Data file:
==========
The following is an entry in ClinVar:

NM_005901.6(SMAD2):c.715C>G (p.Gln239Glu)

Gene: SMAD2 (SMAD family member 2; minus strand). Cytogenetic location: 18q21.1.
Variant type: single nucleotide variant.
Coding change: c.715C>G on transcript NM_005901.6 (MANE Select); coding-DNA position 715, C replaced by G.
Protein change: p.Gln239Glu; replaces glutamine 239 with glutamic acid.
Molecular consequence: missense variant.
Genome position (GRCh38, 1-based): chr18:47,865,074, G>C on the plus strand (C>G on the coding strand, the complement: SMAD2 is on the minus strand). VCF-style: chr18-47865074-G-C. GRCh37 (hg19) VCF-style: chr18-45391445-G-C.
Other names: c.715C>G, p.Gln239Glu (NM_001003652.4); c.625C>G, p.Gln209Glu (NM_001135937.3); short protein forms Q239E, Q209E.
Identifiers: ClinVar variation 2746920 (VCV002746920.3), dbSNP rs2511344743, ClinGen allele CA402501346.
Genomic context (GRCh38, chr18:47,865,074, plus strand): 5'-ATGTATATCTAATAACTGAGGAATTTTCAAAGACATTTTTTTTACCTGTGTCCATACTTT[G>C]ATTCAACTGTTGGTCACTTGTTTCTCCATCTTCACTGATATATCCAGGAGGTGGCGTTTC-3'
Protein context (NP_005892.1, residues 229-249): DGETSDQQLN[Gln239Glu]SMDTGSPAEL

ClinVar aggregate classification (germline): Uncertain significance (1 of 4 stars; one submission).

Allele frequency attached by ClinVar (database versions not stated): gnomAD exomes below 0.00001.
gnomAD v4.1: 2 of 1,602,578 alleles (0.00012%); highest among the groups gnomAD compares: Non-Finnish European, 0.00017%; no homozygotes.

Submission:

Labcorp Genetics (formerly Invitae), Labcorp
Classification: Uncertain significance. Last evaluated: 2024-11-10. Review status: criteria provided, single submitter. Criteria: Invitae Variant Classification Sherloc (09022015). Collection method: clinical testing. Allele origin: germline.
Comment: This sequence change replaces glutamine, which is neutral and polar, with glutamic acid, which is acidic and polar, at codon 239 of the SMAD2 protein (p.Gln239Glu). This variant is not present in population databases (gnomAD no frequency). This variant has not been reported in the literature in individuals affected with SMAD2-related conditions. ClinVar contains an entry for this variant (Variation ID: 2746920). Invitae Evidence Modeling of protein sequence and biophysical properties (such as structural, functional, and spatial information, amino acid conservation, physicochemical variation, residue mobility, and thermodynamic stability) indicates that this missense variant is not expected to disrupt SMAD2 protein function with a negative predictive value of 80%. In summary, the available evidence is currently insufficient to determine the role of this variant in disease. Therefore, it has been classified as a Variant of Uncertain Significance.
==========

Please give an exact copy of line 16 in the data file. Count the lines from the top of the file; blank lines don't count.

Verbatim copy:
Submission: